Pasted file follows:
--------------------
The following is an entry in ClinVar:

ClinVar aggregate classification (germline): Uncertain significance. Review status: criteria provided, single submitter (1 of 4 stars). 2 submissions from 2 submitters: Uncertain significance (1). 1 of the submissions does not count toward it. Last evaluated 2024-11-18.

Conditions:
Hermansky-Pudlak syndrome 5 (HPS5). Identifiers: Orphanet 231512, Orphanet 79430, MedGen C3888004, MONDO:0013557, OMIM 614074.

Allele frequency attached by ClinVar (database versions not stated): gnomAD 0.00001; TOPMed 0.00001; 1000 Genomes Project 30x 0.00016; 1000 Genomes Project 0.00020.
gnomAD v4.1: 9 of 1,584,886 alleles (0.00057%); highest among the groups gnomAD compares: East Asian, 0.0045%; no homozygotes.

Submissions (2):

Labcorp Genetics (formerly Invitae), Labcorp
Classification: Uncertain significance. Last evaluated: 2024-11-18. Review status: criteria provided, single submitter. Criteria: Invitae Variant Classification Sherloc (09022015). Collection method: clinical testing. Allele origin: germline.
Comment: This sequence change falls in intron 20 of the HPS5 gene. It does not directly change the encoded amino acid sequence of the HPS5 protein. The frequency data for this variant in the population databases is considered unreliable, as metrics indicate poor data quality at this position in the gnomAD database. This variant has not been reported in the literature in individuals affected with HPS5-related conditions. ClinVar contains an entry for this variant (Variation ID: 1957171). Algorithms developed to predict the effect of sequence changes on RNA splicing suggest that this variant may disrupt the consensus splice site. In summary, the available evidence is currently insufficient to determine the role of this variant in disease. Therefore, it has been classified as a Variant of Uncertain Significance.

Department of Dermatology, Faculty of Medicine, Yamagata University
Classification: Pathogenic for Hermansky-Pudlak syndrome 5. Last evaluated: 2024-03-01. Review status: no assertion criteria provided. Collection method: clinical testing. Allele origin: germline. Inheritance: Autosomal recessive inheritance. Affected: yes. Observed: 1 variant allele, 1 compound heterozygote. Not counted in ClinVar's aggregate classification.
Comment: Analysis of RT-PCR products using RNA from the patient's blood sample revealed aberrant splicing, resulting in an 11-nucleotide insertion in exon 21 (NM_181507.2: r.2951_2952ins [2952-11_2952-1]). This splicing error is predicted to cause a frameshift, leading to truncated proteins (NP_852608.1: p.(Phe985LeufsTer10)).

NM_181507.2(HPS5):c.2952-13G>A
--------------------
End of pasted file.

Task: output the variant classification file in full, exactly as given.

The following is an entry in ClinVar:

ClinVar aggregate classification (germline): Uncertain significance. Review status: criteria provided, single submitter (1 of 4 stars). 2 submissions from 2 submitters: Uncertain significance (1). 1 of the submissions does not count toward it. Last evaluated 2024-11-18.

Conditions:
Hermansky-Pudlak syndrome 5 (HPS5). Identifiers: Orphanet 231512, Orphanet 79430, MedGen C3888004, MONDO:0013557, OMIM 614074.

Allele frequency attached by ClinVar (database versions not stated): gnomAD 0.00001; TOPMed 0.00001; 1000 Genomes Project 30x 0.00016; 1000 Genomes Project 0.00020.
gnomAD v4.1: 9 of 1,584,886 alleles (0.00057%); highest among the groups gnomAD compares: East Asian, 0.0045%; no homozygotes.

Submissions (2):

Labcorp Genetics (formerly Invitae), Labcorp
Classification: Uncertain significance. Last evaluated: 2024-11-18. Review status: criteria provided, single submitter. Criteria: Invitae Variant Classification Sherloc (09022015). Collection method: clinical testing. Allele origin: germline.
Comment: This sequence change falls in intron 20 of the HPS5 gene. It does not directly change the encoded amino acid sequence of the HPS5 protein. The frequency data for this variant in the population databases is considered unreliable, as metrics indicate poor data quality at this position in the gnomAD database. This variant has not been reported in the literature in individuals affected with HPS5-related conditions. ClinVar contains an entry for this variant (Variation ID: 1957171). Algorithms developed to predict the effect of sequence changes on RNA splicing suggest that this variant may disrupt the consensus splice site. In summary, the available evidence is currently insufficient to determine the role of this variant in disease. Therefore, it has been classified as a Variant of Uncertain Significance.

Department of Dermatology, Faculty of Medicine, Yamagata University
Classification: Pathogenic for Hermansky-Pudlak syndrome 5. Last evaluated: 2024-03-01. Review status: no assertion criteria provided. Collection method: clinical testing. Allele origin: germline. Inheritance: Autosomal recessive inheritance. Affected: yes. Observed: 1 variant allele, 1 compound heterozygote. Not counted in ClinVar's aggregate classification.
Comment: Analysis of RT-PCR products using RNA from the patient's blood sample revealed aberrant splicing, resulting in an 11-nucleotide insertion in exon 21 (NM_181507.2: r.2951_2952ins [2952-11_2952-1]). This splicing error is predicted to cause a frameshift, leading to truncated proteins (NP_852608.1: p.(Phe985LeufsTer10)).

NM_181507.2(HPS5):c.2952-13G>A